Remote work potential

The map shows the share of jobs that can potentially be done from home. At the municipal level it shows that the highest proportion is in, or in the proximity of, the largest urban conurbations.  

The purple areas show the municipalities that has a remote-work potential above the Nordic average (37%) and the blue areas the municipalities with remote-work potential below the Nordic average. 

The indicator is based on the methodology of Dingel & Neiman (2020). This method estimates the proportion of jobs that can theoretically be performed from home based on the tasks included in different occupations. Dingel & Neiman’s US classification was translated to the European International Standard Classification of Operations (ISCO-08) codes. The data is based on the 4-digit ISCO-08 and includes 437 occupations. The result was that every 4-digit ISCO occupation was coded as either 1: possible to work from home or not possible to work from home. For more information about the method please look at the State of the Nordic Region 2022 publication. 

The ten municipalities with the highest proportions are all in capital regions, with seven out of 10 in either Copenhagen (Hovedstaden) or Stockholm Region. In general, people in urban municipalities are more likely to be able to work from home (46.2%) than those in intermediate municipalities (32.3%) and rural municipalities (27.8%).   

It seems to be the case that the higher proportion of jobs that can be done from home in urban areas relates to the differences in industrial and occupational profiles between urban and rural areas, in particular, a higher concentration of knowledge-intensive occupations in urban areas. These differences are also evident when comparing countries. For example, Denmark has a rather large number of municipalities with high proportions of jobs that can be done from home. This may be due to the fact that the majority of Danish municipalities have balanced industrial profiles, with a minor overrepresentation of trade and business. A similar pattern is observed in the south of Sweden. Here, industrial profiles vary more between municipalities; however, those with balanced industrial profiles have higher remote-work potential.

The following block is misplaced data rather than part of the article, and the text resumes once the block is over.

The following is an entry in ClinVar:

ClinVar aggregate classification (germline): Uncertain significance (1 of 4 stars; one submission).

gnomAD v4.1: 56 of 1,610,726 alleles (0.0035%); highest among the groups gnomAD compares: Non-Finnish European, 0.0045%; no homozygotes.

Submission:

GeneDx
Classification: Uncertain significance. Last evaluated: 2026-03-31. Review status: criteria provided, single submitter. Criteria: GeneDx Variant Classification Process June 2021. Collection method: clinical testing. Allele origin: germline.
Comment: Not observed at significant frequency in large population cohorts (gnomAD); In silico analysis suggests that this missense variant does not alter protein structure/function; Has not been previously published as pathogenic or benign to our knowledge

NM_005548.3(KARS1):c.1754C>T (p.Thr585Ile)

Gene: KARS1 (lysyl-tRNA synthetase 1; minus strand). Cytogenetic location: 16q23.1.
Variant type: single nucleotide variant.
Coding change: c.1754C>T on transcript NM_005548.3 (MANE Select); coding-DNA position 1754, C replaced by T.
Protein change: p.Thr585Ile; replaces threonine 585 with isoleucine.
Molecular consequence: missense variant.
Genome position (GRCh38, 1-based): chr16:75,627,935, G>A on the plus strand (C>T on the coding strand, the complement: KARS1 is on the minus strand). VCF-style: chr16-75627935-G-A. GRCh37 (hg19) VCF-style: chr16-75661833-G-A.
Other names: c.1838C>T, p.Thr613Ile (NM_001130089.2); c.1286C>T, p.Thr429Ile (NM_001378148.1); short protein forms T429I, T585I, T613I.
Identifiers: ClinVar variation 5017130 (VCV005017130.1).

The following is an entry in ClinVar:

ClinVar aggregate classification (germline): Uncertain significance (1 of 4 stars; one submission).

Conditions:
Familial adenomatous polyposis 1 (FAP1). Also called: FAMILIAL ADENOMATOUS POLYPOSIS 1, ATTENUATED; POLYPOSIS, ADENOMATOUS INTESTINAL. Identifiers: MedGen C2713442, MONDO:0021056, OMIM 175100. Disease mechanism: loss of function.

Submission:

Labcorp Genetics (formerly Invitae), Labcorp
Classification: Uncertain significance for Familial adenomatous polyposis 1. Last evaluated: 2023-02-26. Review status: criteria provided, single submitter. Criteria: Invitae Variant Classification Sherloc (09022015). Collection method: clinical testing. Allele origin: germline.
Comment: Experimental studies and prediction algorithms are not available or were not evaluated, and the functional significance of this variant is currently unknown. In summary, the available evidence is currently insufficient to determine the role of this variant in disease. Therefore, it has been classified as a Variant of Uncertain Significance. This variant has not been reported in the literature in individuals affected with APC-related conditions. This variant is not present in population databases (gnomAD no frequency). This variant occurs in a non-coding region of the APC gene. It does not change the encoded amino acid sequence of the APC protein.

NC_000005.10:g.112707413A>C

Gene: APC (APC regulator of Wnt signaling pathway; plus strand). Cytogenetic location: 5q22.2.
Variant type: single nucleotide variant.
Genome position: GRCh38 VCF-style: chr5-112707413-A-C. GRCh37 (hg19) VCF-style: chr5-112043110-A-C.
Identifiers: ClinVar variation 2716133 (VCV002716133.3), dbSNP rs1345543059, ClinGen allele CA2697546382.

In contrast, many rural municipalities in Finland are dominated by the agriculture, forestry, and fisheries sectors, where the remote-work potential is considerably lower. In Norway, the overall industrial profile is more mixed, and this is reflected in home working, which also varies considerably between municipalities. It is difficult to comment on the situation in Iceland due to the lack of data at the municipal level. The lower proportion of jobs that can be done from home in Iceland overall (34.7%) compared to the Nordic average (36.5%) may be due to the overrepresentation of tourism and fisheries in many municipalities.